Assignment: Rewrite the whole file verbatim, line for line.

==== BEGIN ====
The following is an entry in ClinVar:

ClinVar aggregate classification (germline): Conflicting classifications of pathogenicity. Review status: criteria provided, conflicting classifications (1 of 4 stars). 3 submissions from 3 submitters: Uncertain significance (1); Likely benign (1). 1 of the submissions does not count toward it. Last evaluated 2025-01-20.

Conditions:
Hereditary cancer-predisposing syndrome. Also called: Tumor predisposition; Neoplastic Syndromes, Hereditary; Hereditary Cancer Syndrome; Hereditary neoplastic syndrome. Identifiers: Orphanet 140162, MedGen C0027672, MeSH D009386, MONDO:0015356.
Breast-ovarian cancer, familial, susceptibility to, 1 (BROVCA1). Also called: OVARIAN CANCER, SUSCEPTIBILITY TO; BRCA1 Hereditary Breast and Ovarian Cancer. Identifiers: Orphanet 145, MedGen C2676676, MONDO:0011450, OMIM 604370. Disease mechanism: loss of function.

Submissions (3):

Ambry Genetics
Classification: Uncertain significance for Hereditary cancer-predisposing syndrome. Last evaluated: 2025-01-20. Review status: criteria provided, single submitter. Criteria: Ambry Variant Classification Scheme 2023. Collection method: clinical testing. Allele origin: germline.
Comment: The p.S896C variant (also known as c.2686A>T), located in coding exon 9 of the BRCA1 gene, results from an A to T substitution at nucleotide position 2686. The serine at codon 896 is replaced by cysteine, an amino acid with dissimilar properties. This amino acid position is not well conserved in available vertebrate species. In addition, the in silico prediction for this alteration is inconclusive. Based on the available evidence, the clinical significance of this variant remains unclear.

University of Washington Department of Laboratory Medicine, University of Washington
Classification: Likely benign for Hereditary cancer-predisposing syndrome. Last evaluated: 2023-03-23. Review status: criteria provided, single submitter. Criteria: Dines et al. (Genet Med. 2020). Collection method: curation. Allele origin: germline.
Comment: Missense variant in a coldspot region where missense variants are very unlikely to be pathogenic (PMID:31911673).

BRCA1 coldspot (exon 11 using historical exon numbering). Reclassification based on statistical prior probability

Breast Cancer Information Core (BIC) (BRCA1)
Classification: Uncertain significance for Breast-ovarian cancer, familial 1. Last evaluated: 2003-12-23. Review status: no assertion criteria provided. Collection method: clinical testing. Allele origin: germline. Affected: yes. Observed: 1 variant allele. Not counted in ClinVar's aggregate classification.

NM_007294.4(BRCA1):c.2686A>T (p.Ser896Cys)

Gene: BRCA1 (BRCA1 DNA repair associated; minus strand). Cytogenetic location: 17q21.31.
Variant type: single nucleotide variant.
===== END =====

The following is an entry in ClinVar:

ClinVar aggregate classification (germline): Conflicting classifications of pathogenicity. Review status: criteria provided, conflicting classifications (1 of 4 stars). 3 submissions from 3 submitters: Uncertain significance (1); Likely benign (1). 1 of the submissions does not count toward it. Last evaluated 2025-01-20.

Conditions:
Hereditary cancer-predisposing syndrome. Also called: Tumor predisposition; Neoplastic Syndromes, Hereditary; Hereditary Cancer Syndrome; Hereditary neoplastic syndrome. Identifiers: Orphanet 140162, MedGen C0027672, MeSH D009386, MONDO:0015356.
Breast-ovarian cancer, familial, susceptibility to, 1 (BROVCA1). Also called: OVARIAN CANCER, SUSCEPTIBILITY TO; BRCA1 Hereditary Breast and Ovarian Cancer. Identifiers: Orphanet 145, MedGen C2676676, MONDO:0011450, OMIM 604370. Disease mechanism: loss of function.

Submissions (3):

Ambry Genetics
Classification: Uncertain significance for Hereditary cancer-predisposing syndrome. Last evaluated: 2025-01-20. Review status: criteria provided, single submitter. Criteria: Ambry Variant Classification Scheme 2023. Collection method: clinical testing. Allele origin: germline.
Comment: The p.S896C variant (also known as c.2686A>T), located in coding exon 9 of the BRCA1 gene, results from an A to T substitution at nucleotide position 2686. The serine at codon 896 is replaced by cysteine, an amino acid with dissimilar properties. This amino acid position is not well conserved in available vertebrate species. In addition, the in silico prediction for this alteration is inconclusive. Based on the available evidence, the clinical significance of this variant remains unclear.

University of Washington Department of Laboratory Medicine, University of Washington
Classification: Likely benign for Hereditary cancer-predisposing syndrome. Last evaluated: 2023-03-23. Review status: criteria provided, single submitter. Criteria: Dines et al. (Genet Med. 2020). Collection method: curation. Allele origin: germline.
Comment: Missense variant in a coldspot region where missense variants are very unlikely to be pathogenic (PMID:31911673).

BRCA1 coldspot (exon 11 using historical exon numbering). Reclassification based on statistical prior probability

Breast Cancer Information Core (BIC) (BRCA1)
Classification: Uncertain significance for Breast-ovarian cancer, familial 1. Last evaluated: 2003-12-23. Review status: no assertion criteria provided. Collection method: clinical testing. Allele origin: germline. Affected: yes. Observed: 1 variant allele. Not counted in ClinVar's aggregate classification.

NM_007294.4(BRCA1):c.2686A>T (p.Ser896Cys)

Gene: BRCA1 (BRCA1 DNA repair associated; minus strand). Cytogenetic location: 17q21.31.
Variant type: single nucleotide variant.